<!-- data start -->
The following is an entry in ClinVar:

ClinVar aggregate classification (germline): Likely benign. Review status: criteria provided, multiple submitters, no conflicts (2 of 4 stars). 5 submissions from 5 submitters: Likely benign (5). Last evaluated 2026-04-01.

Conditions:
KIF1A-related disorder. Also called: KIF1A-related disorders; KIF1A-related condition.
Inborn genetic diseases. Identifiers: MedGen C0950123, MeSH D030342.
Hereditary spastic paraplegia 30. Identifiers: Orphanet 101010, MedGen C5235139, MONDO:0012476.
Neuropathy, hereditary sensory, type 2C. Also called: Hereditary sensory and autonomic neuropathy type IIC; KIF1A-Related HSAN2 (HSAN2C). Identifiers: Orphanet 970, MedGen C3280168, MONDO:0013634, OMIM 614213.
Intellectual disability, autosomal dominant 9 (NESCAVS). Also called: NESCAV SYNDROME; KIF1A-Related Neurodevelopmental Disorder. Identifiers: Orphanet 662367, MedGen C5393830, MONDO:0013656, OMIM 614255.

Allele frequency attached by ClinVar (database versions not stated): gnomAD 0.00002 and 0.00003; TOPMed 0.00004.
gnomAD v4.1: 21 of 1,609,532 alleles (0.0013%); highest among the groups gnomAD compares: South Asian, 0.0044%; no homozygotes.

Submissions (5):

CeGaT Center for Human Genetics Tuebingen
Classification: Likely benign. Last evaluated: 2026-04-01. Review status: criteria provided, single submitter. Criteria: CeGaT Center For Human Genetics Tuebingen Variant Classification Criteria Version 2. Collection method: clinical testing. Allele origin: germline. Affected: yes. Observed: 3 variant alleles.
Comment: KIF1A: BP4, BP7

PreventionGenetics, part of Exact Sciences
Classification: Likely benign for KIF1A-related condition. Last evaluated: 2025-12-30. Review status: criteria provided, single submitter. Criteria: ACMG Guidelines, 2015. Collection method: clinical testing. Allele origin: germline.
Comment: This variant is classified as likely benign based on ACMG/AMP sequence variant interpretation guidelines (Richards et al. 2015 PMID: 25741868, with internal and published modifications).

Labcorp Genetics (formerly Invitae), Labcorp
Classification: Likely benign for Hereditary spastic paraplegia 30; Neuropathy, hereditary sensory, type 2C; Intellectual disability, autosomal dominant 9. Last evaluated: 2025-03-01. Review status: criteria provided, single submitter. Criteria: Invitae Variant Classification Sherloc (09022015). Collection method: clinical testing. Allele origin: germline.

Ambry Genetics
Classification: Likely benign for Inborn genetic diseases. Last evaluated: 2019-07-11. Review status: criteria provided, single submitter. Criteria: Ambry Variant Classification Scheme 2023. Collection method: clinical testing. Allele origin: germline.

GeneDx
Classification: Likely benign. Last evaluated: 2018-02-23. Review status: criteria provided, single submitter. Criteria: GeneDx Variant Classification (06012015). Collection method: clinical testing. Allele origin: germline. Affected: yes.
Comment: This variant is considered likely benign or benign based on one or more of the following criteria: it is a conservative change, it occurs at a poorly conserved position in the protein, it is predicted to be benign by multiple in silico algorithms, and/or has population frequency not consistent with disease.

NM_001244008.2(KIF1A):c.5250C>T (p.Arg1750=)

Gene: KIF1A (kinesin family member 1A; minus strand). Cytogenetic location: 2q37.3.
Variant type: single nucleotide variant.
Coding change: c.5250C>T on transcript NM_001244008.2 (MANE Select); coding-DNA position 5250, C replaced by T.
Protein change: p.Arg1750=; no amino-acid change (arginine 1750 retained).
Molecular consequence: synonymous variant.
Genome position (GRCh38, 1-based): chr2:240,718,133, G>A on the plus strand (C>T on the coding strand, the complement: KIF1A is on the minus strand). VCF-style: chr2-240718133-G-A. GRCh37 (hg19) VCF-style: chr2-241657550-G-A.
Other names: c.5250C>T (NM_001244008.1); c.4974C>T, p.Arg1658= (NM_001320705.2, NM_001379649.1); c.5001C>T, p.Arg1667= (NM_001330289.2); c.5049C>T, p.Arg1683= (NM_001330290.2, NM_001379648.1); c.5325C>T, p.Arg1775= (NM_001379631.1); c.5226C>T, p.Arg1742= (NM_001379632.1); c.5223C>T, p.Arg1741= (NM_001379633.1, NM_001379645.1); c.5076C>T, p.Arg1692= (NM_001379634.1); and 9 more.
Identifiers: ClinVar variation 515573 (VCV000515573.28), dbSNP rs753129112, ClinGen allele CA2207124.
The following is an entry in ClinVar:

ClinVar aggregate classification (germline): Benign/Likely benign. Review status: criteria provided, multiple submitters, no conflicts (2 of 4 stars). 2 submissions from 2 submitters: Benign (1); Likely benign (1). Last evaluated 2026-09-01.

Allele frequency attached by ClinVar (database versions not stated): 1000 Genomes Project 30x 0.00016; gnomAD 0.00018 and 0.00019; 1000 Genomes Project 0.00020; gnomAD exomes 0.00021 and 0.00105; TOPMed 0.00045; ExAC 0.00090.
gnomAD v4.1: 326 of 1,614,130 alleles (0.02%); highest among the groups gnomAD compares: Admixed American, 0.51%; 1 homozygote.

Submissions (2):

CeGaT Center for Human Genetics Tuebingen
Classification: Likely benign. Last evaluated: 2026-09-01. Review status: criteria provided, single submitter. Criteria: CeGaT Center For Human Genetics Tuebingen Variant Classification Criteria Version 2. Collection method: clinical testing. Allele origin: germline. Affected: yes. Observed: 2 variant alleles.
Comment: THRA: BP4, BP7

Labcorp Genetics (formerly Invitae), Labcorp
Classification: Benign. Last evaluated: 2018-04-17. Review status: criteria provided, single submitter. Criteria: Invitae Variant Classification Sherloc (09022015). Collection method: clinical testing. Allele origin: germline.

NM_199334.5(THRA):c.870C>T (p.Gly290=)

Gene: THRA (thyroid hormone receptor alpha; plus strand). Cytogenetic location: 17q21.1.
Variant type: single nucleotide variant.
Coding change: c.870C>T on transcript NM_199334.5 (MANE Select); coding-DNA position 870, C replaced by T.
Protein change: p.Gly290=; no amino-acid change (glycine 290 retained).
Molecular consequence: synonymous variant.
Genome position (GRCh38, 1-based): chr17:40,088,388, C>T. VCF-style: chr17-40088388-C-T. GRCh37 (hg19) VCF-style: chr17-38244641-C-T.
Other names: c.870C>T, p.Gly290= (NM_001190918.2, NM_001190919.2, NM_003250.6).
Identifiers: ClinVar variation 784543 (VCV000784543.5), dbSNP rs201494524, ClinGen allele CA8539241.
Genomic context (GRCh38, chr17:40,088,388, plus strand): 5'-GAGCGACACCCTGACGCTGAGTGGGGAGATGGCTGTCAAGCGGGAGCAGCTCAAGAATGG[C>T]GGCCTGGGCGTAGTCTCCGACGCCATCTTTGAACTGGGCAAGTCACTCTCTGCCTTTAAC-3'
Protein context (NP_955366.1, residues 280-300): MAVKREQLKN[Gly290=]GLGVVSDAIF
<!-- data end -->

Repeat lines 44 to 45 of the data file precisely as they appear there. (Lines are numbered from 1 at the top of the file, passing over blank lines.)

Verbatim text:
NM_199334.5(THRA):c.870C>T (p.Gly290=)

Gene: THRA (thyroid hormone receptor alpha; plus strand). Cytogenetic location: 17q21.1.